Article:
She received a Nobel Peace Prize in 1991, despite being unable to either collect it or deliver her acceptance speech.The historical significance of the NLD is even told through its emblem, which includes a fighting peacock (the animal has served as a nationalist symbol in Myanmar) that depicts the struggle against the military dictatorship, as well as a white star, representing the revolution that took place.

Today, though, few among the international community are likely to be celebrating the anniversary of the Party's foundation, and even fewer are likely to continue speaking positively of Suu Kyi. This is not a case of collective amnesia, rather the result of her actions - alongside those of the Myanmar military who have been committing acts likened to genocide - in their violent persecution of the Rohingya people.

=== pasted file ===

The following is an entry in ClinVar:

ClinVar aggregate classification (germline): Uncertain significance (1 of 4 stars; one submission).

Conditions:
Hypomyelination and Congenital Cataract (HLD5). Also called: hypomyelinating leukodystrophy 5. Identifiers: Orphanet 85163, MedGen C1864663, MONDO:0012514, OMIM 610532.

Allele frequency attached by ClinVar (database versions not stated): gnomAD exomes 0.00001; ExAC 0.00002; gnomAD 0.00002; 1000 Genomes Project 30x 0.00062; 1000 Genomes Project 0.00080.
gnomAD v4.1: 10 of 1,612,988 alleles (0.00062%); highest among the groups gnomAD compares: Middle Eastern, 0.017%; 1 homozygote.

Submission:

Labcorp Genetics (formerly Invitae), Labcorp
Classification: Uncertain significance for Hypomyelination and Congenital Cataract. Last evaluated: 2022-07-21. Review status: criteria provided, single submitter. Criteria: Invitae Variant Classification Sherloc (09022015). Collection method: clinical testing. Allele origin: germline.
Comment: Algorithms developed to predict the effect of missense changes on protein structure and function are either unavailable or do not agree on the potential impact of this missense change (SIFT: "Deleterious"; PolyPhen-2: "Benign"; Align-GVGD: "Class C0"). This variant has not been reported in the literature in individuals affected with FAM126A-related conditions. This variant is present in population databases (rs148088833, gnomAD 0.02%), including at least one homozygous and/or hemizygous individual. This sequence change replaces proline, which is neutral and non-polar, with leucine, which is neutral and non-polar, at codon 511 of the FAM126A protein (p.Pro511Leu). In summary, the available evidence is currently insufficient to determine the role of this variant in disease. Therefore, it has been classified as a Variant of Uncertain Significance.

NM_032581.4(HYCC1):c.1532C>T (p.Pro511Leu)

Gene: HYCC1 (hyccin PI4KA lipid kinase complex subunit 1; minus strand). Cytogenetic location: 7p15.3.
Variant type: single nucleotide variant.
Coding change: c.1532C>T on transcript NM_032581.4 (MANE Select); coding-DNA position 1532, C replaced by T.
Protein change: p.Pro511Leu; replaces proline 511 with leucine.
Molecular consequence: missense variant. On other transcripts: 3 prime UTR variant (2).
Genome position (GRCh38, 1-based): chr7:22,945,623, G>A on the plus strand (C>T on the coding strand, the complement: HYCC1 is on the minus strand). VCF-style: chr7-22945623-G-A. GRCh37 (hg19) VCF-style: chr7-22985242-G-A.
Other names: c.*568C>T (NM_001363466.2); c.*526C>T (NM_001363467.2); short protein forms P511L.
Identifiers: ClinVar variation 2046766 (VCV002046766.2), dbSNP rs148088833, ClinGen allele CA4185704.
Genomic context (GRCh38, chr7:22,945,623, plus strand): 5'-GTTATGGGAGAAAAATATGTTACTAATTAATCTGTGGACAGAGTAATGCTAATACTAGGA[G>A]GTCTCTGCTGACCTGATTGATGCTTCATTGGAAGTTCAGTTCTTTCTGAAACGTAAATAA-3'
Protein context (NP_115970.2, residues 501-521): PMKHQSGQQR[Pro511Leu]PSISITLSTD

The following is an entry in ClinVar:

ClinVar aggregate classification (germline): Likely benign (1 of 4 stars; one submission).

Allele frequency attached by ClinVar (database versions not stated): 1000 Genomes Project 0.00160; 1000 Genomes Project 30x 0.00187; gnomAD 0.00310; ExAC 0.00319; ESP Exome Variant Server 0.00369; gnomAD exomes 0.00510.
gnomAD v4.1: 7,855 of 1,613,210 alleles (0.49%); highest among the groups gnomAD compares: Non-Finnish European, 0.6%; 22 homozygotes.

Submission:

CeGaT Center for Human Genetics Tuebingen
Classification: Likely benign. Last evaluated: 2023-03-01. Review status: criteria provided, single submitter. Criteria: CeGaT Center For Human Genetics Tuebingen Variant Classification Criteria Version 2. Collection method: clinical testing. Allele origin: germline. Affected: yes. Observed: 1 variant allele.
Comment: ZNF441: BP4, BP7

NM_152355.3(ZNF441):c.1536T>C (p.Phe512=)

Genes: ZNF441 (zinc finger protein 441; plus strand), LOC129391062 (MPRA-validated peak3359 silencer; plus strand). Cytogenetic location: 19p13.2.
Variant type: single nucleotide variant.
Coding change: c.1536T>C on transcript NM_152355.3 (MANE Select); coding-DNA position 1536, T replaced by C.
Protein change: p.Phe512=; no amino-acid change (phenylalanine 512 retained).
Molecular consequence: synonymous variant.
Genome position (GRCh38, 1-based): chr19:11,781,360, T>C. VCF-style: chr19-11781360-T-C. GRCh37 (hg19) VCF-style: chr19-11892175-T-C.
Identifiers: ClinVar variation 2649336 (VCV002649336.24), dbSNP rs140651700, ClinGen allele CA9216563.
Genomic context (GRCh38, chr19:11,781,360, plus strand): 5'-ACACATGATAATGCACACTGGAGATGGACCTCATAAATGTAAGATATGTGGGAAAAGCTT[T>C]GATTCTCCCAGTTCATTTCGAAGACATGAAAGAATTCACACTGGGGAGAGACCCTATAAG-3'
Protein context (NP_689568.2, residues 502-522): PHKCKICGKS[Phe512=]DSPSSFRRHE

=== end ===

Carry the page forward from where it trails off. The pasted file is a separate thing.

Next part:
This population has also been denied access to their political and civil rights since the first Myanmar government's establishment in 1962.

Following her release from house arrest in 2010, after years of international and local campaigns put pressure on the regime, the NLD was re-registered as a political party, and she subsequently rose rapidly to electoral success once again in the years that followed.

The people of Myanmar, as well as observers around the world, expected a radical change in the status quo. Over time, her leadership was instead marked by the reversal of the timid first steps towards democratisation in Myanmar, and her eventual re-alignment with the interests of the military. Nowhere has this shift been as marked as in her defence of the military's actions against the Rohingya.

The UN has recently released a report of over 400 pages on the treatment of this minority group in Myanmar, which includes accounts of rape, murder and the stifling of basic rights.

"The situation seems a
textbook example of ethnic cleansing", UN human rights chief Zeid Ra'ad al-Hussein told the UN Human Rights Council in Geneva, and this, despite the fact that during their investigations, the UN's access to the country was restricted by the Myanmar government. Many were left wondering how much worse the reality is for the Rohingya.